Recent Posts

Pages: 1 ... 8 9 [10]
General Religious Discussion / Re: Arguments from Reason - Aquinas
« Last post by jdawg70 on Yesterday at 10:50:30 AM »
You are missing the big picture. You are seeing the world through science and nothing but science. This is detrimental.
Detrimental to what, exactly?

God does not need matter, energy, nor time. God is pure spirit. Spirit is outside of time, mater, and energy.
Well he needed matter, energy, and time for some reason.  Why else did he make it?

When you look at the world without any filter of any kind, how do you distinguish your imagination from reality?  Remember, Flobort doesn't need matter, energy, nor time either.  Flobort is pure maglafarb.  Maglafarb is outside of time, matter, and energy.

Bullshit is also outside of time, matter, and energy.
Science / Re: On the Moon Landing
« Last post by skeptic54768 on Yesterday at 10:50:21 AM »
Especially with that stupid woman's voice. Notice that the picture of the earth isn't anything like you would see from low orbit?

When you are in low orbit, the earth travels under you v. fast, and has different cloud patterns.

Looks like retards will have to go back to the retard board.

Is the Earth really whizzing through space at 67,000 MPH? It looks much slower in that video.
Science / Re: On the Moon Landing
« Last post by Add Homonym on Yesterday at 10:48:02 AM »
Especially with that stupid woman's voice. Notice that the picture of the earth isn't anything like you would see from low orbit?

When you are in low orbit, the earth travels under you v. fast, and has different cloud patterns.

Looks like retards will have to go back to the retard board.
If it is a delusion, so be it.

OldChurchGuy, could you explain how this is different from this sentiment:
I do not care what the consequences of my actions are to people who are not OldChurchGuy.

I'm quite certain you would vehemently disagree with that sentiment, but you see where I'm going with all of this, right?
Chatter / Re: EU Referendum
« Last post by Add Homonym on Yesterday at 10:11:33 AM »
Here's another one of Brad and Jen's videos.

Chatter / Re: EU Referendum
« Last post by Add Homonym on Yesterday at 09:56:39 AM »
What if, when Cameron suggested a referendum, he thought that people would vote for remain, so never seriously considered what the divorce would cost, so he in fact offered something that was nearly impossible for modern idiots to implement.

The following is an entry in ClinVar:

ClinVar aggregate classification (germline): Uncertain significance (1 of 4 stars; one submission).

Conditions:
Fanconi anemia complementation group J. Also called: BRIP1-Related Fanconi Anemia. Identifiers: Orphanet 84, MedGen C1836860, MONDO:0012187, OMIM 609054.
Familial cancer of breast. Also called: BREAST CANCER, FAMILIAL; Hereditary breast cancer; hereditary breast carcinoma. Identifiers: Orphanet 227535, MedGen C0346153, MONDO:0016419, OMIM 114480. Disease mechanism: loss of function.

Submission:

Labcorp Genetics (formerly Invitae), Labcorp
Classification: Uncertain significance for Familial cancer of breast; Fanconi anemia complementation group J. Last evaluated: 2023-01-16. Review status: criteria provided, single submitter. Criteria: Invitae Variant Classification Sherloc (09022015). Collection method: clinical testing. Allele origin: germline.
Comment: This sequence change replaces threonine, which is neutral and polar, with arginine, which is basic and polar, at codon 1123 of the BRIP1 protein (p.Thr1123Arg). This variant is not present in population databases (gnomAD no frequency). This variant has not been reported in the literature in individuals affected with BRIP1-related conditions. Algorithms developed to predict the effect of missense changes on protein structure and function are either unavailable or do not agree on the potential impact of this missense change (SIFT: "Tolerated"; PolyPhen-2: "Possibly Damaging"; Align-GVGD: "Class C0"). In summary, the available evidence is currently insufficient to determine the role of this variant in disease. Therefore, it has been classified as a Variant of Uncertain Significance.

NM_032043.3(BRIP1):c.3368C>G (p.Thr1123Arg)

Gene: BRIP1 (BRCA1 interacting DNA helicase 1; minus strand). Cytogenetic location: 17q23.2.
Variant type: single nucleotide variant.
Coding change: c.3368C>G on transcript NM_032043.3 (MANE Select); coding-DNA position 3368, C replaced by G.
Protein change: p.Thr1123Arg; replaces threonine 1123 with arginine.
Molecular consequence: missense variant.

Shall we all commit suicide?  Yeaaahh. I voted yes for a joke. Whoops. #SuicideRegret.
^^ I agree that some local historical items could be in the Bible and exaggerated.    A localized flood out of the Black Sea, for example, may have seemed like a world wide flood to people who never traveled more than 25 miles from where they were born.

I believe King David was an historical figure.

I don't think the entire Bible is false or anything like that.    Let me re-phrase...

What miracles claimed in the Bible are true?    Did Jesus multiply food?   Did all kinds of tombs break open and all kinds of dead prophets come back to life?    Was it just Jesus's resurrection that was true?

Consider for a second, the idea of actually turning water into wine.   Wine has molecules in it that simply aren't in pure water (carbon for example).   You'd need nuclear fusion to transform water into wine...  or Harry Potter type magic...   or you could do it with a stage magic trick, like a false vessel, or by dropping food dye into white wine.

So which miracles really happened?
I know I'm resurrecting an old thread, but since it relates to the topic, I figured I'd say it here rather than starting a new one:

Regarding people who are gay, you should actually get to know them before you consider them "evil" or "sinful".  Why do I say this (aside from the traditional "Don't judge people before you get to know them" comment)?  Because I actually have met and talked to 3 people IRL who happen to be gay (well, two I'm sure are gay because they brought it up, one I'm pretty sure), and two of them are good friends of mine (one is a lesbian who has two moms).  And even though I was a bit surprised that they were gay, I don't hate or dislike them for it, and they seemed pretty happy.

Given that, and that animals have also been observed practicing homosexuality, I don't think you can really choose to be gay/bi anymore than I could force myself to be lesbian/bi.

Even so, a reason that homosexuality is rather rare in populations (along with having children primarily through adoption or artificial means rather than procreation), but it seems that homosexual relations have more health risks than heterosexual relationships:

Granted I think the mental problems like depression and suicide attempts may be in part or largely due to the conflicting views of/toward gays/lesbians/bis in society, but in could tie in to homosexual acts in general, and there are the physical mentions as well.  And yes, I am aware that STDs and the like happen amount heterosexual couples as well, but it appears to be a good deal more prominent among those who are homosexual. So I can understand why it's quite uncommon in nature yet it still occurs, especially given recent research[1] that having gay men in the gene pool makes the female relatives more fertile (not sure if it works the other way around, but yeah.